My folks were the sort who signed their kids up for every activity the Parks & Recreation Department had to offer. Their theory: expose them to every opportunity possible and maybe something will click; maybe they’ll discover a direction in life, or at least a hobby. During most of my elementary school years we lived on the coast, so one summer Mom signed me up for surfing lessons. I was outraged. I was not a sporty kid, and by this point in life had suffered enough humiliation during P.E. to ever want to have to do anything athletic ever again. Now, I loved playing at the beach and was a regular little body surfer, but there was absolutely nothing more unappealing than to not only have to learn a sport, but learn a sport that required I get up earlier than I did for school just so I could get into the freezing ocean on a cold, damp, foggy morning (as most early mornings are on the coast, regardless the season). I begged not to go, but since my folks could not get a refund for the class, and, more to the point, because we were never allowed to say “no” to them, I was dragged to the beach with a loaned belly board from a friend of an older sibling.
My mother told the instructor (a very handsome college boy, as I recall…I was old enough to have started to notice these things…) I was not interested in surfing, but maybe he could convince me. After an orientation, everyone was to make their way into the water, but I stubbornly plopped down on the sand and refused to participate. The poor kid tried to persuade me, but I was not going to be moved. He scolded me and said I was not allowed to do anything but sit there. “Fine,” I snapped, and I did just that for the next hour. And I went on doing just that for the next three lessons. He finally told my Mom that my refusal to participate had become disruptive, as he now had a couple of other kids who also didn’t want to surf anymore and wanted to just sit on the beach. My father called me a little Che Guevara, being the leader of my anti-surfing class protest group, but it worked. I was allowed to drop the class.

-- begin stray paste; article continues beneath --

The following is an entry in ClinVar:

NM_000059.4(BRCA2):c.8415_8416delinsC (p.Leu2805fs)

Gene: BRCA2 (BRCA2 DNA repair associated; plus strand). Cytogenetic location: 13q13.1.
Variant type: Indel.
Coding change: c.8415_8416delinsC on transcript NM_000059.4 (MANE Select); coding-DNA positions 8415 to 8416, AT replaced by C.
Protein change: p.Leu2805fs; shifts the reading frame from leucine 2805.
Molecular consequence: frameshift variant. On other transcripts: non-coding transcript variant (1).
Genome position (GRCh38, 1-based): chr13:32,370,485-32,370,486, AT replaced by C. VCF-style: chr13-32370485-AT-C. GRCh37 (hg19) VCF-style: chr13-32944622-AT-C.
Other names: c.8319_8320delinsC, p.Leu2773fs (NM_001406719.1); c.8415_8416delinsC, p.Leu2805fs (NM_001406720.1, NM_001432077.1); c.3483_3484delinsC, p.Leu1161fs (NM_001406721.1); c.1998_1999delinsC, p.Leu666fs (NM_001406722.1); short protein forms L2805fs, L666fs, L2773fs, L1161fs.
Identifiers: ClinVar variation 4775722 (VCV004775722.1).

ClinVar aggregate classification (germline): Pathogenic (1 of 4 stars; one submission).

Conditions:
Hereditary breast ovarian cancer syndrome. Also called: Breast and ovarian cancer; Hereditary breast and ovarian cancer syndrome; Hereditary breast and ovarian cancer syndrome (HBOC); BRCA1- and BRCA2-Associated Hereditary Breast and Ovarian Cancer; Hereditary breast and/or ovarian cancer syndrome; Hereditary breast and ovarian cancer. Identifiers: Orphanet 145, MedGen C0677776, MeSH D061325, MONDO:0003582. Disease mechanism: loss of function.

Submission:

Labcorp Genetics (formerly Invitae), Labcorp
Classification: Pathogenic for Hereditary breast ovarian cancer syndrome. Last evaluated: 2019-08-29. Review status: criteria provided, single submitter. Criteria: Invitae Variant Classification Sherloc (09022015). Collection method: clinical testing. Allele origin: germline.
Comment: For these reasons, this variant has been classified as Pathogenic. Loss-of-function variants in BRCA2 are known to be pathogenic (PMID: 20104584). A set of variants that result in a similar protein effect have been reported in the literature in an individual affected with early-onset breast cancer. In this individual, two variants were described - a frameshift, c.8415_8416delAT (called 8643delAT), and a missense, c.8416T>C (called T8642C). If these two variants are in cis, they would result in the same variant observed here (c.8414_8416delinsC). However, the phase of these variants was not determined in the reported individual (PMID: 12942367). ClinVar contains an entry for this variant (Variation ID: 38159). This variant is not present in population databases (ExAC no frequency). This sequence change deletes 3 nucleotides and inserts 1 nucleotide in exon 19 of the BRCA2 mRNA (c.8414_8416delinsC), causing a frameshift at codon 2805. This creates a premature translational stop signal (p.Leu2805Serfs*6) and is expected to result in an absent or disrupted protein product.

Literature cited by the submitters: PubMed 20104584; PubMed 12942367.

That would not be the last time I employed similar protest methods to drive home the point to my parents I did not wish to comply with their instructions. In fact, I went about routinely defying their orders all the way up to each of their dying days, but by then it had become a simple love/hate dynamic in our relationship that we took in stride. What are children and parents for, but to drive each other mad from time to time?
There have been any number of “firsts” in my life, most of which are the typical milestones of growing up and becoming an adult, but some that might be unique to my life. What I do hope, now that I am in my middle years, is that the “firsts” that come along from here on out are not just the ones associated with growing old (graying hair, aging body parts, retirement, becoming a “great” relative, etc.) but are ones born out of continual generosity to others, and discovery of the world around me. I hope all my future firsts will mark a life well lived.